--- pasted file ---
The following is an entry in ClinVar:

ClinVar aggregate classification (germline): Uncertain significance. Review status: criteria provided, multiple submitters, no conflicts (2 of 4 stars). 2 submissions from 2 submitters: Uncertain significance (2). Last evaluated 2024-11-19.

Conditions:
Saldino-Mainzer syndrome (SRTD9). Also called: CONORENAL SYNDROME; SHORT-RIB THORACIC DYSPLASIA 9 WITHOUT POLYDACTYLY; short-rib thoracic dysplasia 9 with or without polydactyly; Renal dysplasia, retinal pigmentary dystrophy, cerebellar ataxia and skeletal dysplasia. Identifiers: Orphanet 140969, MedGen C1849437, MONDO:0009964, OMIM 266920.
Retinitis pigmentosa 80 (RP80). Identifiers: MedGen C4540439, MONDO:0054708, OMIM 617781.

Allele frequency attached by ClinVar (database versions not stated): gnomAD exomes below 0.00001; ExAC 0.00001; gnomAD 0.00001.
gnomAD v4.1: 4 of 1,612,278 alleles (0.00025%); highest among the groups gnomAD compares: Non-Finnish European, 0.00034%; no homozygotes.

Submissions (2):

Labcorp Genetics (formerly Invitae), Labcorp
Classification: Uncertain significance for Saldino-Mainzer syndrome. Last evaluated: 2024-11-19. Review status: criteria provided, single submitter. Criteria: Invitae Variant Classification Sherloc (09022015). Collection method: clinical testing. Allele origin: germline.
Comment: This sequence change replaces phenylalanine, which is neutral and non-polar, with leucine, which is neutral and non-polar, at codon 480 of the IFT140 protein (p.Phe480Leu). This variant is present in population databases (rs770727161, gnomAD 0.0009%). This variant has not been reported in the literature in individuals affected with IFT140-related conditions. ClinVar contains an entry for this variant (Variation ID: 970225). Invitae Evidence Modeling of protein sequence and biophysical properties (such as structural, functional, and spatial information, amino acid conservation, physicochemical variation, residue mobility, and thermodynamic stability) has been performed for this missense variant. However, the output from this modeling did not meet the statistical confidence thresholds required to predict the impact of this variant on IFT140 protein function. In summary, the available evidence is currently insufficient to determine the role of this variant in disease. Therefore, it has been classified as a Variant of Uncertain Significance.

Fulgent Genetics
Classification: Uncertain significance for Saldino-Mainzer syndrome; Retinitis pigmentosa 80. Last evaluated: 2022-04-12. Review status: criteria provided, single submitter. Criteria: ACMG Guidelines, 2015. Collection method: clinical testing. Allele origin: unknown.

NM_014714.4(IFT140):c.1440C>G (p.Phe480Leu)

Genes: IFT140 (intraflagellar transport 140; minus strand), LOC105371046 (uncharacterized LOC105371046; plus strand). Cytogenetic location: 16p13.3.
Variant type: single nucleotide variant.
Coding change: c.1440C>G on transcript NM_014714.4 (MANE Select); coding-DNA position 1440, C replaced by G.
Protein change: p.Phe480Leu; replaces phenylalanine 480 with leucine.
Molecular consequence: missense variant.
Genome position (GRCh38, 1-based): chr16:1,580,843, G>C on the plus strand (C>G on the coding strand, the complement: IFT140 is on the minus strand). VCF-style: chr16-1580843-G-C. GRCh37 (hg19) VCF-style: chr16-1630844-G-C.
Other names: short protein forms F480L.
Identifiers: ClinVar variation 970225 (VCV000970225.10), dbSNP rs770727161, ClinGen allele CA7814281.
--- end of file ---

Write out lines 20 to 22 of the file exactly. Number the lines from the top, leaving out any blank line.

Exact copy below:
Genome position (GRCh38, 1-based): chr16:1,580,843, G>C on the plus strand (C>G on the coding strand, the complement: IFT140 is on the minus strand). VCF-style: chr16-1580843-G-C. GRCh37 (hg19) VCF-style: chr16-1630844-G-C.
Other names: short protein forms F480L.
Identifiers: ClinVar variation 970225 (VCV000970225.10), dbSNP rs770727161, ClinGen allele CA7814281.